Category: research theory (page 1 of 2)

From Track to Backwater

trackcover

In 2010 as my mother was in the final stages of Carcinoid cancer I took a walk down a disused railway line in my hometown that used to run from Didcot to Southampton.

I used it as the beginning of a NTU M.A. in Multimedia. A year later it collapsed and I retstarted it as a Fine Art Drawing M.A. instead after she passed away in 2012.

As my mother worsened I continued to visit her and that track and walk it and remember the times I walked and drew it in the early 1990s.

Here is an image from a small sketchbook drawn on the 1st August 1990….I dated everything in those days.

sketch15

 

I however had not forgotten that Track project and always thought it would come back.

 

 

Rail and River: The Hitchman Archive explored.

As a teenager I remember looking through the extensive book collection my friend at school’s father had assembled. Mostly on a natural history and a river Thames theme I wasn’t sure how many of those books were still with my friend Stephe here in Nottingham. Yesterday I looked through the remnants of the ‘Hitchman Archive’ and found a treasure trove of cultural geography material.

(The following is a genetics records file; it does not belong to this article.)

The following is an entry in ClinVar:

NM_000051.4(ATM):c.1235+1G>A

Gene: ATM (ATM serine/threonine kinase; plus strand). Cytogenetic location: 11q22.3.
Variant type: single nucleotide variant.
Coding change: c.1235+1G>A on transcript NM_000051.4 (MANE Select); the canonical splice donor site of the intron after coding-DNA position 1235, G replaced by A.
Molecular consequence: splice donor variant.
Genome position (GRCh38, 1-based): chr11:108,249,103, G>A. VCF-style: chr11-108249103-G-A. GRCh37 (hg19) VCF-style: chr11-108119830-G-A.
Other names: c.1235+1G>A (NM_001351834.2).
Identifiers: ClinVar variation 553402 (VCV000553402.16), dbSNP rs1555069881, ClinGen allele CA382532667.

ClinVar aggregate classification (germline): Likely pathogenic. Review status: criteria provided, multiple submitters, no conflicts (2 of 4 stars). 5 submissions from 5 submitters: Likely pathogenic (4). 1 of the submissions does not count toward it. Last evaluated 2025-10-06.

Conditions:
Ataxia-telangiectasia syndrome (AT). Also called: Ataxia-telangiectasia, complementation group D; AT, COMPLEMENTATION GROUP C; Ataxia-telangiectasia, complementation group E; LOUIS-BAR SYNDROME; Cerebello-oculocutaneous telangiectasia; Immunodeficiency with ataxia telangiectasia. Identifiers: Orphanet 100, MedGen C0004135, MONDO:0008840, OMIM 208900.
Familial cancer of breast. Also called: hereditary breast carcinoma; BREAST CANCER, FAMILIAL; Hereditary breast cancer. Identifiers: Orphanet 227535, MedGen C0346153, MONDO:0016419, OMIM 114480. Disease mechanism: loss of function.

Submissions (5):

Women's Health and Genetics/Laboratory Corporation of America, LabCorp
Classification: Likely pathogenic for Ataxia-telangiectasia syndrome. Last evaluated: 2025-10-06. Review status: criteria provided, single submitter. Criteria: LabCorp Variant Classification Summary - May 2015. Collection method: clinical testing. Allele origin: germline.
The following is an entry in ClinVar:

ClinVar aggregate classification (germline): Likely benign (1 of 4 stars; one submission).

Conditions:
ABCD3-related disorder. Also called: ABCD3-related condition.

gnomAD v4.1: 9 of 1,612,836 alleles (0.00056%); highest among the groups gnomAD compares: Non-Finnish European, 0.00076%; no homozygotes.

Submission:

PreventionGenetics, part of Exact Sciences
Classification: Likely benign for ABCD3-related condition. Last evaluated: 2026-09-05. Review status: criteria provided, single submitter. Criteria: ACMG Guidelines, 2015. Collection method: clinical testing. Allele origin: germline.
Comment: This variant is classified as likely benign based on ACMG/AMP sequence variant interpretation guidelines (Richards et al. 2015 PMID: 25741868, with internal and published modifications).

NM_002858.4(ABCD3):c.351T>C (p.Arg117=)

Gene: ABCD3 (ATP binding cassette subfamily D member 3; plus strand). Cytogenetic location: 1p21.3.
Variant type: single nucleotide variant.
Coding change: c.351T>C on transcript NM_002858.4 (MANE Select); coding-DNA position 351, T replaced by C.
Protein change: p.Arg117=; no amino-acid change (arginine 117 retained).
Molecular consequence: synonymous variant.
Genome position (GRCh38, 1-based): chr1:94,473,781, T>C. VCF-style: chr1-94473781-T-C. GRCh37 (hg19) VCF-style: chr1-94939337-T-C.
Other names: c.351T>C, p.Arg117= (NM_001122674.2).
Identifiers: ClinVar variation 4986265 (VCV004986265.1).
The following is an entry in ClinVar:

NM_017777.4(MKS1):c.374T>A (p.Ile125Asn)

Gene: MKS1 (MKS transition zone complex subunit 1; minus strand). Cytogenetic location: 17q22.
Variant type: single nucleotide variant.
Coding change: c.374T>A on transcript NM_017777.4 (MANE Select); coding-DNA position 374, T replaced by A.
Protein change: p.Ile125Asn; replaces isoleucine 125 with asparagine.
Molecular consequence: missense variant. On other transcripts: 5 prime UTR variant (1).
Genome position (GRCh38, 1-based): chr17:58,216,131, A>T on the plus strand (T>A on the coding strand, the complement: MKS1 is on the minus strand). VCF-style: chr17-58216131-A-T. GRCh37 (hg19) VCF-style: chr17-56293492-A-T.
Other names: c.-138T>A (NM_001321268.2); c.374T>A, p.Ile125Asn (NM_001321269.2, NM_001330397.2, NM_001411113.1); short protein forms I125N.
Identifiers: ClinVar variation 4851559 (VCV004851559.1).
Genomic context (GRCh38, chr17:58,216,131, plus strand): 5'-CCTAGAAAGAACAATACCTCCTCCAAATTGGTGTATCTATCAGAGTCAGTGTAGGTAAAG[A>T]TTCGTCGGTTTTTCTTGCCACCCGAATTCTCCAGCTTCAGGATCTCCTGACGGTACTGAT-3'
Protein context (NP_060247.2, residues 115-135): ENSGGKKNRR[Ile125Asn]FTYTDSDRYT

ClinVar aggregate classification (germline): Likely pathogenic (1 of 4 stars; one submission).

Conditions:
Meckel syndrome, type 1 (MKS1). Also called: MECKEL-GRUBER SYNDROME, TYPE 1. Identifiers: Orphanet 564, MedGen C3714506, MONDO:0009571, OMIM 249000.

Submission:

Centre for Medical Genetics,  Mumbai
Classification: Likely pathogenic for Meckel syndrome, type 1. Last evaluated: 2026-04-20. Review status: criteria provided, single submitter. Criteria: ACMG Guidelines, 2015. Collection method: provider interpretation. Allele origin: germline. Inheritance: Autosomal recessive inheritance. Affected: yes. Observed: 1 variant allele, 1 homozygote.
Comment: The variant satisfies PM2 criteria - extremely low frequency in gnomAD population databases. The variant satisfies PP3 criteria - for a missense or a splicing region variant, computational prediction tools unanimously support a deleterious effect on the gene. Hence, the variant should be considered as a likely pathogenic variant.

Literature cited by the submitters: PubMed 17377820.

Here what I managed to carry home to render into a bibliography for a proposal but there plenty still in the boxes.

hitchmens

Most significant were the accounts of the Victorian Thames and it already apparent that the railway opened up the River Thames as a tourist destination. I also delighted to discover a hither-too unknown to me artist George D. Leslie who was living in Wallingford at the same time Mann in Hagbourne. Indeed there was a group of  artists associated with two families there and George D. Leslie even wrote a book about art politics at the R.A!

leslie2